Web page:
Loss of the Marguerite B. Tanner

based on Interview with Steven Soper, July 16, 2015

by Lester Green

Article on Marguerite Tanner

(click on photo to enlarge)

Steve was born on November 27, 1926 at Little Harbour, Trinity Bay. He was the son of Cleopas and Median (Price) Soper and spent his childhood in House Cove, Trinity Bay. He remembers growing up and fishing with his father and by the time he was 13 or 14 years old he was fishing the waters of Southwest Arm area. They would catch codfish on tubs of trawl. They would also use hook and lines that were baited with, squid, caplin, or clams.

β€œIn them days, you couldn’t sell fresh cod but you would split and salt them in the stage. Then when the weather was good, you would dry the fish on flakes. We worked at anything to survive in those days.

I spent three of my teenage years on the Labrador working in the plant that was owned by Johnny Barfitt of Long Beach.

In 1956, I was on the Marguerite Tanner as first mate under Captain Ralph Smith of Hodge’s Cove. The schooner was a 145-ton Lunenburg Banker, sister ship to the famous Nova Scotia Bluenose. The schooner was built by Smith and Rhuland of Lunenburg, Nova Scotia, for Wallace E. Knock. The schooner was a two mast boat with a bowspit and used to catch fish on the Banks of Nova Scotia. In the initial years, she was driven by sail power but by the time she was purchased by Ralph Mercer in Clarenville to add to his fleet of ships for coasting (freighting) on the Newfoundland coast, the vessel main source of power had become diesel with one sail used as a rider. She was considered to be the Queen of Mercer’s and Green’s fleet of four schooners.

I was on the Marguerite Tanner on its last voyage. We were carrying salt bulk codfish from Harbour Grace/Carbonear to Lunenburg, Nova Scotia. We arrived in Harbour Grace in early September and the boat was loaded over the next couple of days. When the weather was suitable we set sail for Lunenburg. The route we took was first going to St. John’s and then on to Lunenburg. The trip was going smoothly and everything was fine until we struck a storm near St. Pierre/Miquleon. We didn’t have any trouble at first but when she started to leak, we couldn’t keep the water from coming in. It finally got up to the motors and we had to shut one down. We headed for St. Pierre and got within 15 miles when the second motor went. The order was given by the skipper that we had to abandon the ship. We managed to launch the two dories and all of us got aboard and tied the dories together with the loglines, so we wouldn’t drift apart and lose each other. All we could do now was watch as she slipped below the water. There was nothing we could do but watch. We lost everything but escaped with our lives. Now all we could do was not panic and use our time to row towards St. Pierre. The next morning with daylight we was surprised to see a boat coming towards us. A skipper on St. Pierre saw the Marguerite Tanner’s lights and it looked like it was suddenly gone. We couldn’t call anyone because the ship-to-shore had given out and we were all thankful that someone had seen us. The skipper who had seen our lights disappear told people in St. Pierre and a boat came to search and found us in the two dories with six of us aboard.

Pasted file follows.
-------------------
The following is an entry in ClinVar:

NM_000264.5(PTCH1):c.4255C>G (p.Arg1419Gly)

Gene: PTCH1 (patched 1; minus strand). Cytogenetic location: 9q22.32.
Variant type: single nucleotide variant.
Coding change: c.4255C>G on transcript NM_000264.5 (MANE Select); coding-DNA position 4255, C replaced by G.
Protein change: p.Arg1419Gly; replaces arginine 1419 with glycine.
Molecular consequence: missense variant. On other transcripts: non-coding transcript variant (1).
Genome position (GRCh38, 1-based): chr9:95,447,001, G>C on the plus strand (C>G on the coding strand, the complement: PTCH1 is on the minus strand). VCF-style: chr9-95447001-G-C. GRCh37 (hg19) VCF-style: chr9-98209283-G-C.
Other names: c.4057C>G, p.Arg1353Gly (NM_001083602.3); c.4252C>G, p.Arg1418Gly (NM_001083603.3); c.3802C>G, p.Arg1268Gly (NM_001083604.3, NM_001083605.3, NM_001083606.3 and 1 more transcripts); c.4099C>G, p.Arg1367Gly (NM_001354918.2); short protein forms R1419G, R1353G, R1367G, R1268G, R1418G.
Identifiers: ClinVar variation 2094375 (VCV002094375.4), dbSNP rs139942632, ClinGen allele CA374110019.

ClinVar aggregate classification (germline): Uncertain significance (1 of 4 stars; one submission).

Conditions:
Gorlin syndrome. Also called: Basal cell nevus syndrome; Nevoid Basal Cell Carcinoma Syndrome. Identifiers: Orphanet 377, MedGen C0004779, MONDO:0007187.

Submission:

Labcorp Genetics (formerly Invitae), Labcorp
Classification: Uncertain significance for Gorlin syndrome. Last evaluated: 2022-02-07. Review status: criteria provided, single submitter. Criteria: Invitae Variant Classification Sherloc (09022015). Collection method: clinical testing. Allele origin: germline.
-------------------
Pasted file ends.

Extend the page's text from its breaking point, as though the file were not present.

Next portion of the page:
There was Captain Ralph Smith, Hodge’s Cove; Herb St. Clair, Gin Cove was the engineer on her; Max Frampton, who was living in St. John’s but was from Gin Cove; Nathan Seward from Hodge’s Cove; me, Steve Soper, first mate; and a guy from Harbour Grace but I don’t remember his name; and the cook, was from Grand Bank but I can’t call him by name now.

Some people say that we rowed ashore to St. Pierre but that’s not true, I knows because I was there. Before we got chance, a boat from St. Pierre found us. The first thing they done when they approached us was to throw us a bottle of rum, which was quickly opened and drank by us. They took us to St. Pierre and we stayed at the Cafe de France for three days before we got home. You heard of the Cafe St. France in that song by Simani – The Wreck of the Marion. Cafe de France is gone now, I heard it burnt.

We got the ferry from St. Pierre to Grand Bank. From Grand Bank to Clarenville and then down here by taxi. The people down here heard by then on the radio what had happen to the Marguerite Tanner and that we was safe. They were really glad when I was finally got home in House Cove.”

Steve insisted this account is fairly accurate but he remembers that they didn’t row ashore to St. Pierre but was picked up right after they watched the Margaret Tanner slip below the surface.

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